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The hedgehog pathway and basal cell carcinomas.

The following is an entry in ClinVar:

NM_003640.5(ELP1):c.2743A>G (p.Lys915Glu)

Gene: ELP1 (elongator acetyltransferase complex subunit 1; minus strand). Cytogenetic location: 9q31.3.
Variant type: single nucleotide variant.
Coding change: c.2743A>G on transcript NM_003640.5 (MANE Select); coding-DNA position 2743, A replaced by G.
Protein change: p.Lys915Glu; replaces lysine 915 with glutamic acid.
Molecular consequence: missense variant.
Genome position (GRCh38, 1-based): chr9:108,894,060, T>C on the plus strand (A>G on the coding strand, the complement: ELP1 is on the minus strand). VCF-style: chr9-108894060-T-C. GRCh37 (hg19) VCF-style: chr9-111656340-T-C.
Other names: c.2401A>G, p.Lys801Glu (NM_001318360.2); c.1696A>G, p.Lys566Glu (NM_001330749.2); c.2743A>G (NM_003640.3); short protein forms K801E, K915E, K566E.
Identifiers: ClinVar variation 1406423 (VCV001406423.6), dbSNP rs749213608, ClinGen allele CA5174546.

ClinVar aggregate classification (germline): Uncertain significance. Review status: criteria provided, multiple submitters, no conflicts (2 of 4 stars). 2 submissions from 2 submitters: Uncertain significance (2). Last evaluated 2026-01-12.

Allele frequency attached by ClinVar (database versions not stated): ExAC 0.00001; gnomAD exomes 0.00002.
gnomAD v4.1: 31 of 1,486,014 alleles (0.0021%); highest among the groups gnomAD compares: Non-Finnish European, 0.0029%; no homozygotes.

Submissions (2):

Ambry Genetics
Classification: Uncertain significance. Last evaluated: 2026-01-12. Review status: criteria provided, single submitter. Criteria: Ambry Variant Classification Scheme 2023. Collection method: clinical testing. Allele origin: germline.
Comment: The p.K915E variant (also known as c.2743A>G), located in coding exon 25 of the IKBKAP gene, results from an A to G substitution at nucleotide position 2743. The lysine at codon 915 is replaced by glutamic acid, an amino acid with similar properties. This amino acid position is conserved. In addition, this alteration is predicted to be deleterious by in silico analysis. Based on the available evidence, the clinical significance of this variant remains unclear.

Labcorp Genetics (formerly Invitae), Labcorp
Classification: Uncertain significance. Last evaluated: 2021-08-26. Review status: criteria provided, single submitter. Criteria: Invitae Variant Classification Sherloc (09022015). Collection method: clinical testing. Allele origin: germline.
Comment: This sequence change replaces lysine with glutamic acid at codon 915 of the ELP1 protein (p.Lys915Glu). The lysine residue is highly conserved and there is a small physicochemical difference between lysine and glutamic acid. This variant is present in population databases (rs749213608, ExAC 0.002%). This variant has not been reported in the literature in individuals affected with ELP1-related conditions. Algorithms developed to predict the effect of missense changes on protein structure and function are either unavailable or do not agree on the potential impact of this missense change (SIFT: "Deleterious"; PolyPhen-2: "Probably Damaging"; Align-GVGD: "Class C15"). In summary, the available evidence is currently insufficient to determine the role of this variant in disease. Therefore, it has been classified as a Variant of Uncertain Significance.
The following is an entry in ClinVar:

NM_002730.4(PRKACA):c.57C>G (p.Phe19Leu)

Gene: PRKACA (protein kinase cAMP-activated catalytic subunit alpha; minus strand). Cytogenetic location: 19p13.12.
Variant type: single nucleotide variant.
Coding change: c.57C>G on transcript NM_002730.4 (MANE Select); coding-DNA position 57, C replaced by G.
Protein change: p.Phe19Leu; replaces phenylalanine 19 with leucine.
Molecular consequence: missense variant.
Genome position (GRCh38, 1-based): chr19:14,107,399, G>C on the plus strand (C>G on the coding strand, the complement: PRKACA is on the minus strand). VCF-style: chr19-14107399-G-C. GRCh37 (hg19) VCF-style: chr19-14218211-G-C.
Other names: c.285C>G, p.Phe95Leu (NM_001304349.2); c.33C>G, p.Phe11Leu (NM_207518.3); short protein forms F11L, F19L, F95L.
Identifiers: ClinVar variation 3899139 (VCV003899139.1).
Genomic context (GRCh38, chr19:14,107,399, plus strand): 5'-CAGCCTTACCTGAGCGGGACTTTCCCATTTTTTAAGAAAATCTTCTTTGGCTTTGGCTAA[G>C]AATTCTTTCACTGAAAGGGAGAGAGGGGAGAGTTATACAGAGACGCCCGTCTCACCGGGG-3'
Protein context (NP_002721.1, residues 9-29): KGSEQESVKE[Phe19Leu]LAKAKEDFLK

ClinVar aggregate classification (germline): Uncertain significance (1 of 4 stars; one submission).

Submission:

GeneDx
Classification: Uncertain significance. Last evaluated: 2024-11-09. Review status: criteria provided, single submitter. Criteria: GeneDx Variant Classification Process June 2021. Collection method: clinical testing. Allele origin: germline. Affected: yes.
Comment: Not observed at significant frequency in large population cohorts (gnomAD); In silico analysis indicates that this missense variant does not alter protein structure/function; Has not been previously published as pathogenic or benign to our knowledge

Developmental pathways first elucidated by genetic studies in the fruit fly, Drosophila melanogaster, are conserved in vertebrates, and disruption of these pathways has been associated with various human congenital anomalies. Many developmental genes continue to play an important role in regulation of cell growth and differentiation after embryogenesis, and mutations in some of these genes can result in cancer. Basal cell carcinoma (BCC) of the skin is the most common type of cancer in humans. Although most BCCs are sporadic, in rare cases, individuals have a hereditary disease, Gorlin syndrome, that predisposes to multiple skin tumors as well as a variety of birth defects. Mutations in the human homolog of a Drosophila gene, patched, underlie Gorlin syndrome. Genetic studies in Drosophila show that patched is part of the hedgehog signaling pathway, important in determining embryonic patterning and cell fate in multiple structures of the developing embryo. Human patched is mutated in sporadic as well as hereditary BCCs, and inactivation of this gene is probably a necessary if not sufficient step for tumor formation. Delineation of the biochemical pathway in which patched functions may lead to rational medical therapy for skin cancer and possibly other tumors.

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